From Theory To Practice: Juicy Covered Calls
Jun 3, 2016
By: Sage Anderson
Juicy isn't just a brand of overpriced sweatpants. More importantly, it's the nickname Dr. Jim Schultz assigns to a ratio call spread he presents and dissects on a recent episode of From Theory to Practice.
Most tastytraders are likely well aware of the covered call - an options trading strategy that involves long stock in conjunction with a short call. This strategy limits upside gains, but also helps reduce cost basis in the long stock position.
Detailed information on covered calls is available through this link.
On his show, Dr. Schultz introduces the concept of a "juicy" covered call, which effectively equates to a long stock position plus a ratio call spread. A ratio call spread is different than a traditional vertical call spread. Instead of simply buying a call and selling a call (1:1) to create the vertical spread, we buy a call and sell two calls against it to create the ratio spread. We typically do this in a ratio of 1:2. Two short calls for each long call in the spread.
The nature of this position becomes a lot more clear when one compares and contrasts the strategy with a long stock position and a traditional covered call position, as Dr. Schultz does very clearly on the show.
As indicated on From Theory to Practice, a long stock position is a purely directional trade. If the stock goes up, the trade makes money - if the stock goes down, the trade loses money. Pretty simple.
A traditional covered call is slightly less directional. It’s still bullish, but if the stock goes down, there’s a little bit of a buffer (as compared to long stock only) because the credit from the short call helps to offset some of the losses from the decline in the stock price. If the stock price increases, gains from the long stock position will eventually be offset by the short call position (thus capping some of the upside potential of the position as compared to long stock only). The added benefit of the covered call compared to the long stock position is that if the the stock trades sideways and doesn’t move much in either direction, the trader benefits from the decay in the premium of the short call.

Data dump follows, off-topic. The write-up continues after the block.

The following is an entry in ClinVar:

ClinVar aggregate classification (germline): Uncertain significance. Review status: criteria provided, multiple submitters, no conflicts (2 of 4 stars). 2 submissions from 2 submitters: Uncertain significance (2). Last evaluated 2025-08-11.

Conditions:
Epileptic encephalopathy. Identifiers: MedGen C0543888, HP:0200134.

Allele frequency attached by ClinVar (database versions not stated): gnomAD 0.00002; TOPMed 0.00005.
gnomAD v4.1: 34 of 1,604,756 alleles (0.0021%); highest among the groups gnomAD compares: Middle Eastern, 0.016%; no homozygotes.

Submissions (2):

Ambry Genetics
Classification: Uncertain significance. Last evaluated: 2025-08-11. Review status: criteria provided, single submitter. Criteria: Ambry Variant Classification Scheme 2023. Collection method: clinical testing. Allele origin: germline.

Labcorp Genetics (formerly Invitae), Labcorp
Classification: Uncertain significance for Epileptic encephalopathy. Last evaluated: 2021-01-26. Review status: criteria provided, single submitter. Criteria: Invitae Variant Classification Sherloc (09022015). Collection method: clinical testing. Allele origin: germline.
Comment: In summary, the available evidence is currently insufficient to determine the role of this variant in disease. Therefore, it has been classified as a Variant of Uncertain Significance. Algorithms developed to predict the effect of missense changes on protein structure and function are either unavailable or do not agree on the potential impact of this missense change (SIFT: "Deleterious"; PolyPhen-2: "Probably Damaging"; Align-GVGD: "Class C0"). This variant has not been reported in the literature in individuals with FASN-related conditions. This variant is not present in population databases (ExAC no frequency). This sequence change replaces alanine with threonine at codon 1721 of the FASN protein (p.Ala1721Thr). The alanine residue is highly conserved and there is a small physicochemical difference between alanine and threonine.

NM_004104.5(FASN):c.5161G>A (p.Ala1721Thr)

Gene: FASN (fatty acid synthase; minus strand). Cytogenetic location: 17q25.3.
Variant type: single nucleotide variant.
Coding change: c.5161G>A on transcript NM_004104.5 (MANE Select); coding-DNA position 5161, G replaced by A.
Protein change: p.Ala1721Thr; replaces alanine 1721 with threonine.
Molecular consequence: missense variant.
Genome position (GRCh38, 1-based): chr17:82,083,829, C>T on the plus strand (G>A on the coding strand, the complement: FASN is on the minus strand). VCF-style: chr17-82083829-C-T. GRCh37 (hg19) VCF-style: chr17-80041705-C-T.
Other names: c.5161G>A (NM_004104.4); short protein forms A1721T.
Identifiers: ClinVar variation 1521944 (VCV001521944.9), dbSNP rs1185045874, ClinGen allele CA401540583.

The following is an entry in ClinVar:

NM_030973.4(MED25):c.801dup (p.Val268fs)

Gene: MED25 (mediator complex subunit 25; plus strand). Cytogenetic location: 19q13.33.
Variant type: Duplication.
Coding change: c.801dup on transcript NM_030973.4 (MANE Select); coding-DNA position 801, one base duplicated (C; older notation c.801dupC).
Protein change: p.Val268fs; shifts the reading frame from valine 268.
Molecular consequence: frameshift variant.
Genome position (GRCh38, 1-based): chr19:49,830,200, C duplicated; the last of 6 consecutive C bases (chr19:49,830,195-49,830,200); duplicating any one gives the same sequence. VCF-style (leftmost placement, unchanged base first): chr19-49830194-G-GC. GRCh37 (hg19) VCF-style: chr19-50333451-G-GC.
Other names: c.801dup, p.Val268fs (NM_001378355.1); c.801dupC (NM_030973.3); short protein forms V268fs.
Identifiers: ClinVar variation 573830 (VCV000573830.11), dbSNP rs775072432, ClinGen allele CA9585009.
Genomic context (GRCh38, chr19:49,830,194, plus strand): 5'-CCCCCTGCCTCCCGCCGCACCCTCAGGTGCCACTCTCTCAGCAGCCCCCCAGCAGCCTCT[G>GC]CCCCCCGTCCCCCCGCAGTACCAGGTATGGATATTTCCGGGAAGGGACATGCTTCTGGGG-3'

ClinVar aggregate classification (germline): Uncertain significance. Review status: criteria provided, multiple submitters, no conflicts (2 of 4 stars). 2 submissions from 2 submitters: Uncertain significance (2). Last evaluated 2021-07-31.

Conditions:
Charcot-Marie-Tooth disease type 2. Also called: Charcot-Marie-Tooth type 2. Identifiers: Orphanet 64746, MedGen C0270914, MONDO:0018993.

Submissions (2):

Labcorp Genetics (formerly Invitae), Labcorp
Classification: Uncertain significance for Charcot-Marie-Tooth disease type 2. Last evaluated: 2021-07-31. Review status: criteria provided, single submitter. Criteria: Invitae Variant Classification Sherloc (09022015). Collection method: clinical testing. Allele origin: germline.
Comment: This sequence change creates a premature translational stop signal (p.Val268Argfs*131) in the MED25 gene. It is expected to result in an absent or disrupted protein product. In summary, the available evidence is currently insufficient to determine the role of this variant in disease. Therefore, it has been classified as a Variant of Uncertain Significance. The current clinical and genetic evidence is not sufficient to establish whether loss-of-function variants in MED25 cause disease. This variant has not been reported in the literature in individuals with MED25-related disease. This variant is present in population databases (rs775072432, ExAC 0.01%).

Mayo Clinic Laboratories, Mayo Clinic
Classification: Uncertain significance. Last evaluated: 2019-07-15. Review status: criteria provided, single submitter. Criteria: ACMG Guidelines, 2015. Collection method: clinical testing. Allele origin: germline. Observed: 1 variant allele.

A “juicy” covered call, as structured and presented by Dr. Schultz, acts more like long stock in terms of potential for loss on the downside. However, it also allows for increased potential profit on the upside as the stock price appreciates.
The slide below illustrates the varying risk-reward characteristics of the three positions using hypothetical SPY data:
As you can see from the example above, if the SPY were to drop to 203, the "juicy" covered call loses almost as much as the long stock position. However, if the SPY rises to 215, then the juicy covered call produces a higher level of profit than the traditional covered call.
Making the decision to deploy one of the above strategies will depend on your specific outlook and risk profile. It's possible none of them fit in your portfolio given current market conditions.
The most important takeaway from Dr. Schultz's discussion is that we've added to our arsenal of potential trading strategies. And for that, we thank him.
If you have any questions about today’s topic, please don’t hesitate to reach out to Dr. Schultz directly at firstname.lastname@example.org.
Sage Anderson has an extensive background trading equity derivatives and managing volatility-based portfolios. He has traded hundreds of thousands of contracts across the spectrum of industries in the single-stock universe.
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